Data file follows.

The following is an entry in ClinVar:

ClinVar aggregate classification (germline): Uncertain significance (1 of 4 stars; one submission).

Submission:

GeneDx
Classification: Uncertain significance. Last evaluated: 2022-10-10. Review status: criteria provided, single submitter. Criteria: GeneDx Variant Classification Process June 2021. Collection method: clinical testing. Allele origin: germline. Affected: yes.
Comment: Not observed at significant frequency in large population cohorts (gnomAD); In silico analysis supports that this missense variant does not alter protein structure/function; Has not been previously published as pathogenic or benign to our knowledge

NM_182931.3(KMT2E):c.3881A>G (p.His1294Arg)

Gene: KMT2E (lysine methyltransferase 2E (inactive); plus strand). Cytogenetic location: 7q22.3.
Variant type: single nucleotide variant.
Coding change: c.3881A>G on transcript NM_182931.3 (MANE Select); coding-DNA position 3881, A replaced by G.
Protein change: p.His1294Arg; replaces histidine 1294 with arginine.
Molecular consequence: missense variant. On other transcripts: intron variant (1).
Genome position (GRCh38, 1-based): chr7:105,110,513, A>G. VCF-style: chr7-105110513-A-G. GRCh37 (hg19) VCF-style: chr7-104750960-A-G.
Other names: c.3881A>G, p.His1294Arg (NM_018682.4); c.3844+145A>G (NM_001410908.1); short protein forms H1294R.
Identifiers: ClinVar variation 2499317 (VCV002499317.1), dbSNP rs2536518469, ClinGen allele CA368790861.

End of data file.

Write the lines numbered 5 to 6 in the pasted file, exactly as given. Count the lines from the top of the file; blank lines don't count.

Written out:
Classification: Uncertain significance. Last evaluated: 2022-10-10. Review status: criteria provided, single submitter. Criteria: GeneDx Variant Classification Process June 2021. Collection method: clinical testing. Allele origin: germline. Affected: yes.
Comment: Not observed at significant frequency in large population cohorts (gnomAD); In silico analysis supports that this missense variant does not alter protein structure/function; Has not been previously published as pathogenic or benign to our knowledge